The potential role of green tea catechins in the prevention of the metabolic syndrome – a review.

Insulin resistance and glucose tolerance are closely linked to obesity. Fat mass is perhaps the most significant cause of insulin resistance and high blood sugar levels. Several studies have shown that regular consumption of green tea leads to weight loss by increasing metabolic rate and boosting fat burning, thought the effect is fairly small.

But weight reduction is not the only way green tea affects insulin resistance. Studies indicate it can 1) reduce carbohydrate absorption, 2) increase insulin secretion and possibly even repair the insulin secreting beta-calls in the pancreas, and 3) reduce production of glucose in the liver.

I don’t want to bore you with too many technical details and studies, so let me conclude this part with the following. There’s a very good reason to believe that regular consumption of green tea reduces insulin resistance and blood sugar levels. This in turn is really good for hormonal acne.

Hormonal effects of green tea

Studies have shown that green tea also has anti-cancer effects, particularly against breast and prostate cancers. Interestingly those cancers are connected to IGF-1 and sex hormone levels – the very same hormones that cause havoc on your skin.

Green tea increases the molecules that bind to sex hormones (called sex hormone binding globules), and thus effectively reduces levels of bioactive hormones.. As I covered in the topical use of green tea post, ECGC prevents conversion of testosterone to DHT. DHT is perhaps the most harmful hormone when it comes to prostate cancer and acne. So lower levels are definitely good for you.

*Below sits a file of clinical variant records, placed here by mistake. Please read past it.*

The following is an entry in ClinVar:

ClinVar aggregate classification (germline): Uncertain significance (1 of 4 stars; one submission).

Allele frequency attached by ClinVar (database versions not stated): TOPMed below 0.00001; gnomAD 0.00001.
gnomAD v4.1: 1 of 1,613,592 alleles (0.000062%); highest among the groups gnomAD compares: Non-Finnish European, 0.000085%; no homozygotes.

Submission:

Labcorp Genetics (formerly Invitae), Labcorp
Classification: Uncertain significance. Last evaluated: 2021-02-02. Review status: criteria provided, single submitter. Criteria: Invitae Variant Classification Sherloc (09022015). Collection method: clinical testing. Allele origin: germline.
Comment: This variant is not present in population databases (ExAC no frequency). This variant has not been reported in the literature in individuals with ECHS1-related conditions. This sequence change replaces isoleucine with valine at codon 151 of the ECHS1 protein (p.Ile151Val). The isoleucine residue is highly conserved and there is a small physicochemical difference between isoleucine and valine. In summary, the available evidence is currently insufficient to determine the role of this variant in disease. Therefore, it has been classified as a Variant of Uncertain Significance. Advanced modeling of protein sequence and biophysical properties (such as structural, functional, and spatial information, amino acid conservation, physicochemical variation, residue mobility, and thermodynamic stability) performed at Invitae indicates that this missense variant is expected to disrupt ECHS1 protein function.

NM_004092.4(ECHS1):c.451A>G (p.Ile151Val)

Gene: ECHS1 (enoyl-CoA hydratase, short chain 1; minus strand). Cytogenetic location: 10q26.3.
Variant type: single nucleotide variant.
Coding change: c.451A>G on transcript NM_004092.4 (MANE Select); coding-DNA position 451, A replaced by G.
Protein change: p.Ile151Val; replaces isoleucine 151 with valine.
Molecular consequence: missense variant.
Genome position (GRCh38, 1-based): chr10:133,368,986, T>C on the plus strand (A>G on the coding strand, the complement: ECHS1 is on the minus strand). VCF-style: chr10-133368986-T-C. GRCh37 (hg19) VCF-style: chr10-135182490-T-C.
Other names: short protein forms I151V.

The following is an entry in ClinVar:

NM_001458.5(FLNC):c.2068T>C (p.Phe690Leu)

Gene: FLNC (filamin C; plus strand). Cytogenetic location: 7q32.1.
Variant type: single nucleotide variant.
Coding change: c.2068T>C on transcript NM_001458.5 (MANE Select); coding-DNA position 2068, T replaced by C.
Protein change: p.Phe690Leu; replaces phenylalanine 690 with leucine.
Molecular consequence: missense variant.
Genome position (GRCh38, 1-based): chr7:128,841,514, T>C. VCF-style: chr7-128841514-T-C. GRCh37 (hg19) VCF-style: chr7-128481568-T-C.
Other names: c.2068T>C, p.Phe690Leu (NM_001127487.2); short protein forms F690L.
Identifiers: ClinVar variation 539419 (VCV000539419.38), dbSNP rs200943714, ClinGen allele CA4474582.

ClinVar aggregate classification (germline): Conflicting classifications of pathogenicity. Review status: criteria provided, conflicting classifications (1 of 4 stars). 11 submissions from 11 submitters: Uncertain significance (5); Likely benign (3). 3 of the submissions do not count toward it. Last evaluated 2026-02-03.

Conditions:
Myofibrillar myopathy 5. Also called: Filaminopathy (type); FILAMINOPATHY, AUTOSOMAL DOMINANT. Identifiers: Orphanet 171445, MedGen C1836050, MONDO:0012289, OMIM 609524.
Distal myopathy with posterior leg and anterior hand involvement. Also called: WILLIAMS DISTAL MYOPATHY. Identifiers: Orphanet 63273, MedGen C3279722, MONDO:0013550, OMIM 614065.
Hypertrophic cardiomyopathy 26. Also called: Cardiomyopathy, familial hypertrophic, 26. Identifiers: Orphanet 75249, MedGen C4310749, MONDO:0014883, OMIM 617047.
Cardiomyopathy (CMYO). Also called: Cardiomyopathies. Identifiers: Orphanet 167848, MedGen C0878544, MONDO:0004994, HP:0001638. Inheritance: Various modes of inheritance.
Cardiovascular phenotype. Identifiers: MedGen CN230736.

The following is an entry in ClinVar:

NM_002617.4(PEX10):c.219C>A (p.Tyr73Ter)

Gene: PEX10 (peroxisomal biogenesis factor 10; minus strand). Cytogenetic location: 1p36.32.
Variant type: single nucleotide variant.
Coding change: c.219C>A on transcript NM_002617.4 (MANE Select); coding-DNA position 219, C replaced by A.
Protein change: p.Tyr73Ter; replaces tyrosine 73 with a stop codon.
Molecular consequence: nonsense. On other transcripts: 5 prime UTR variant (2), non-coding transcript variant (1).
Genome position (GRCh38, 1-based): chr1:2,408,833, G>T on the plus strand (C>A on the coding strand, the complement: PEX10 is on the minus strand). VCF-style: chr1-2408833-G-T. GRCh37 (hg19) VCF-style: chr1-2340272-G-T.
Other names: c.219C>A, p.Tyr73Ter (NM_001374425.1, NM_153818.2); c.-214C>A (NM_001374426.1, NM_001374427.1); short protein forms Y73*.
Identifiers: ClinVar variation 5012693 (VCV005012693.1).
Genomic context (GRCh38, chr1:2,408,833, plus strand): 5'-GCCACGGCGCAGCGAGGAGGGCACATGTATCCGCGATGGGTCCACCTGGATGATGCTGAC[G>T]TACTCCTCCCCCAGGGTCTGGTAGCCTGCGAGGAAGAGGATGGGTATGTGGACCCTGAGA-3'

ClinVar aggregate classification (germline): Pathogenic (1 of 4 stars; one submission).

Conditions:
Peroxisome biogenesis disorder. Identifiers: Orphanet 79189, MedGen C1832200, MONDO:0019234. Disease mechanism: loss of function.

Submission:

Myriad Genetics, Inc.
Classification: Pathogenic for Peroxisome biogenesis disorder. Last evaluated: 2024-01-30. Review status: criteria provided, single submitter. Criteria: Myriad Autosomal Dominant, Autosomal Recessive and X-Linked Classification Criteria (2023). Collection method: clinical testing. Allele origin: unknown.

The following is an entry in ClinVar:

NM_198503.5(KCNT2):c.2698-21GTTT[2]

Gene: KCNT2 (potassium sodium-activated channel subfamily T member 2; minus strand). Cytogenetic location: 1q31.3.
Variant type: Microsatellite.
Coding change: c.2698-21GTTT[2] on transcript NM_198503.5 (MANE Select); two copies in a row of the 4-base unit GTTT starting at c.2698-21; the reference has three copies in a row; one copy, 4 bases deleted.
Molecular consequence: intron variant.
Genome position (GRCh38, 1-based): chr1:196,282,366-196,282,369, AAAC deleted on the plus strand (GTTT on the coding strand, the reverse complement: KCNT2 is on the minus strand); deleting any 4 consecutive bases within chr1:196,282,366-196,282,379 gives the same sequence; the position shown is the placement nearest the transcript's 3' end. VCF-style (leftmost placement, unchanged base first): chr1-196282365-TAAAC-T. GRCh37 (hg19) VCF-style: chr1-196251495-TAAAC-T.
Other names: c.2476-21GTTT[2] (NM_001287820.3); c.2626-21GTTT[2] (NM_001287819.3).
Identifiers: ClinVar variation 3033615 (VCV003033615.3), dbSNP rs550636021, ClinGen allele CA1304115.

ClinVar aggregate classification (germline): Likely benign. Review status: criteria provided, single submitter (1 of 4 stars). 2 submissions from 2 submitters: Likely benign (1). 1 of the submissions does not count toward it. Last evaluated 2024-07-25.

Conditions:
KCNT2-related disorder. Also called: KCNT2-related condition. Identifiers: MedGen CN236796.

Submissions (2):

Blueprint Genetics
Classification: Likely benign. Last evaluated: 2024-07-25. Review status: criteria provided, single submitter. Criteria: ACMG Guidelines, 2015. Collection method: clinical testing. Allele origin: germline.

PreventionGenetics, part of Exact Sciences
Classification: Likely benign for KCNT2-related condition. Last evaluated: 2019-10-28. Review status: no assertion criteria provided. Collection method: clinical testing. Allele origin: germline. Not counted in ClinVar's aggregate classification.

So in summary, we can say that green tea appears to ‘balance’ many of the hormones that are linked to acne.

How many cups

So hopefully I’ve persuaded you of the acne-fighting benefits of green tea. So the next question is how many cups of this stuff you should drink? First I have to say that the optimal dose of ECGC in these conditions is yet to be determined. In the studies doses usually vary from 300mg to 1000mg, but to get that amount by drinking green tea can mean anything from 2 to 20 cups per day – depending on the quality of the tea you drink. For a detailed look at how different green tea qualities and brewing techniques affect ECGC content, please see the hack you tea post.

In epidemiological studies 3 to 6 cups per day seems to bring good results, so I would go with that.

An easy way to add lots of green tea into your day is to brew it in bulk and then chill it. I always have a bottle of cold green tea in my fridge and often drink it in place of water. I don’t do this anymore. See the tea hacking 2 post for why this is a really bad idea. Always consume your green tea fresh.